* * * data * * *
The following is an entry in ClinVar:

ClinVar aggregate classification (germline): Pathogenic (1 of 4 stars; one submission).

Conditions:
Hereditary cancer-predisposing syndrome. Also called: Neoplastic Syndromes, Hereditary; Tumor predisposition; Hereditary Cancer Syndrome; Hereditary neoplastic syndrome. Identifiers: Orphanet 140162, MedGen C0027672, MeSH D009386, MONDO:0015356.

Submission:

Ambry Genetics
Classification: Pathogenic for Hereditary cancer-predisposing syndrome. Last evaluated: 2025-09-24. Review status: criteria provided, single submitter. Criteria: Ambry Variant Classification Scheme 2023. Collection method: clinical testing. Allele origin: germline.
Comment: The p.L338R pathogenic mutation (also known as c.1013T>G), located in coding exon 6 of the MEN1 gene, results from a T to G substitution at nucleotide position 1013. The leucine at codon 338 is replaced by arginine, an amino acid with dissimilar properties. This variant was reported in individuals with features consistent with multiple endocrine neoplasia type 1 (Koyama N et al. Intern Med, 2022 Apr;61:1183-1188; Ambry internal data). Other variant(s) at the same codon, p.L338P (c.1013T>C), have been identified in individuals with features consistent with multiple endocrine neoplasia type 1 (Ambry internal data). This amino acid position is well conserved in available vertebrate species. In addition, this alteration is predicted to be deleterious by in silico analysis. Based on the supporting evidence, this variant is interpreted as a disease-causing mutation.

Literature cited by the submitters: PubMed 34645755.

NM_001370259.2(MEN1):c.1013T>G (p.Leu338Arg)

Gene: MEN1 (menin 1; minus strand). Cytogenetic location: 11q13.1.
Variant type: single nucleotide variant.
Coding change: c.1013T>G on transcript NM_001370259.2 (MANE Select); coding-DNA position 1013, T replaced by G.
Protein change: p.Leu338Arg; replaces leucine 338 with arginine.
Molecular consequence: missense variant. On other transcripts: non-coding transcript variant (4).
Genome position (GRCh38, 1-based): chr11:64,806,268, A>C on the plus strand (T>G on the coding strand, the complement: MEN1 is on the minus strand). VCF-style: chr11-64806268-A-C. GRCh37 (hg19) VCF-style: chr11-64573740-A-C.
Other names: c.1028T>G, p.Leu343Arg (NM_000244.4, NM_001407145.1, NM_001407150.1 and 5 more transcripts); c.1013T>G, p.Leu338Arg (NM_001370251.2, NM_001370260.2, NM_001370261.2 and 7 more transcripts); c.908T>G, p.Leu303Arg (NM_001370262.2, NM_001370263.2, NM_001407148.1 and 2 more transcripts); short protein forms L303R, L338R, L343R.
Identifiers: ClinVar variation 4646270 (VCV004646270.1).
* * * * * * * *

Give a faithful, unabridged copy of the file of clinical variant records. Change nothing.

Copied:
The following is an entry in ClinVar:

ClinVar aggregate classification (germline): Pathogenic (1 of 4 stars; one submission).

Conditions:
Hereditary cancer-predisposing syndrome. Also called: Neoplastic Syndromes, Hereditary; Tumor predisposition; Hereditary Cancer Syndrome; Hereditary neoplastic syndrome. Identifiers: Orphanet 140162, MedGen C0027672, MeSH D009386, MONDO:0015356.

Submission:

Ambry Genetics
Classification: Pathogenic for Hereditary cancer-predisposing syndrome. Last evaluated: 2025-09-24. Review status: criteria provided, single submitter. Criteria: Ambry Variant Classification Scheme 2023. Collection method: clinical testing. Allele origin: germline.
Comment: The p.L338R pathogenic mutation (also known as c.1013T>G), located in coding exon 6 of the MEN1 gene, results from a T to G substitution at nucleotide position 1013. The leucine at codon 338 is replaced by arginine, an amino acid with dissimilar properties. This variant was reported in individuals with features consistent with multiple endocrine neoplasia type 1 (Koyama N et al. Intern Med, 2022 Apr;61:1183-1188; Ambry internal data). Other variant(s) at the same codon, p.L338P (c.1013T>C), have been identified in individuals with features consistent with multiple endocrine neoplasia type 1 (Ambry internal data). This amino acid position is well conserved in available vertebrate species. In addition, this alteration is predicted to be deleterious by in silico analysis. Based on the supporting evidence, this variant is interpreted as a disease-causing mutation.

Literature cited by the submitters: PubMed 34645755.

NM_001370259.2(MEN1):c.1013T>G (p.Leu338Arg)

Gene: MEN1 (menin 1; minus strand). Cytogenetic location: 11q13.1.
Variant type: single nucleotide variant.
Coding change: c.1013T>G on transcript NM_001370259.2 (MANE Select); coding-DNA position 1013, T replaced by G.
Protein change: p.Leu338Arg; replaces leucine 338 with arginine.
Molecular consequence: missense variant. On other transcripts: non-coding transcript variant (4).
Genome position (GRCh38, 1-based): chr11:64,806,268, A>C on the plus strand (T>G on the coding strand, the complement: MEN1 is on the minus strand). VCF-style: chr11-64806268-A-C. GRCh37 (hg19) VCF-style: chr11-64573740-A-C.
Other names: c.1028T>G, p.Leu343Arg (NM_000244.4, NM_001407145.1, NM_001407150.1 and 5 more transcripts); c.1013T>G, p.Leu338Arg (NM_001370251.2, NM_001370260.2, NM_001370261.2 and 7 more transcripts); c.908T>G, p.Leu303Arg (NM_001370262.2, NM_001370263.2, NM_001407148.1 and 2 more transcripts); short protein forms L303R, L338R, L343R.
Identifiers: ClinVar variation 4646270 (VCV004646270.1).